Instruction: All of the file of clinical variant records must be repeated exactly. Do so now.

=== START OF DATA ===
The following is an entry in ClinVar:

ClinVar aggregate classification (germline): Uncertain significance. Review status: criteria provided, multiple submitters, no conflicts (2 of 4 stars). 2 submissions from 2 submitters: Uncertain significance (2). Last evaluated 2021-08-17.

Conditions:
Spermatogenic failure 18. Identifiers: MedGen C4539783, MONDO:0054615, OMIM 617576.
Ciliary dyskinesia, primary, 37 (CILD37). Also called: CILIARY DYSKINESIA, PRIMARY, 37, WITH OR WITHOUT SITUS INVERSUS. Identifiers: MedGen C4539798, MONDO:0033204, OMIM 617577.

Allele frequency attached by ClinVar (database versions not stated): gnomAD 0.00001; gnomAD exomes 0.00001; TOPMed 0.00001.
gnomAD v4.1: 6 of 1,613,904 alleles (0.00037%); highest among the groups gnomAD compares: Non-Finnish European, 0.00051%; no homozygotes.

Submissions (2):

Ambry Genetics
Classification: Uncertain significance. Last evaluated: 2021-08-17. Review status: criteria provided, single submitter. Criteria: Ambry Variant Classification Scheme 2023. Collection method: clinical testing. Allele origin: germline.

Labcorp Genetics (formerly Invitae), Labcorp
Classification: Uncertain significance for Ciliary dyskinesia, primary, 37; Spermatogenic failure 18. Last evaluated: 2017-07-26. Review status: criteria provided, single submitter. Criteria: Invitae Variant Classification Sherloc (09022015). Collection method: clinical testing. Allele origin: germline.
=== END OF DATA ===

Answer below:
The following is an entry in ClinVar:

ClinVar aggregate classification (germline): Uncertain significance. Review status: criteria provided, multiple submitters, no conflicts (2 of 4 stars). 2 submissions from 2 submitters: Uncertain significance (2). Last evaluated 2021-08-17.

Conditions:
Spermatogenic failure 18. Identifiers: MedGen C4539783, MONDO:0054615, OMIM 617576.
Ciliary dyskinesia, primary, 37 (CILD37). Also called: CILIARY DYSKINESIA, PRIMARY, 37, WITH OR WITHOUT SITUS INVERSUS. Identifiers: MedGen C4539798, MONDO:0033204, OMIM 617577.

Allele frequency attached by ClinVar (database versions not stated): gnomAD 0.00001; gnomAD exomes 0.00001; TOPMed 0.00001.
gnomAD v4.1: 6 of 1,613,904 alleles (0.00037%); highest among the groups gnomAD compares: Non-Finnish European, 0.00051%; no homozygotes.

Submissions (2):

Ambry Genetics
Classification: Uncertain significance. Last evaluated: 2021-08-17. Review status: criteria provided, single submitter. Criteria: Ambry Variant Classification Scheme 2023. Collection method: clinical testing. Allele origin: germline.

Labcorp Genetics (formerly Invitae), Labcorp
Classification: Uncertain significance for Ciliary dyskinesia, primary, 37; Spermatogenic failure 18. Last evaluated: 2017-07-26. Review status: criteria provided, single submitter. Criteria: Invitae Variant Classification Sherloc (09022015). Collection method: clinical testing. Allele origin: germline.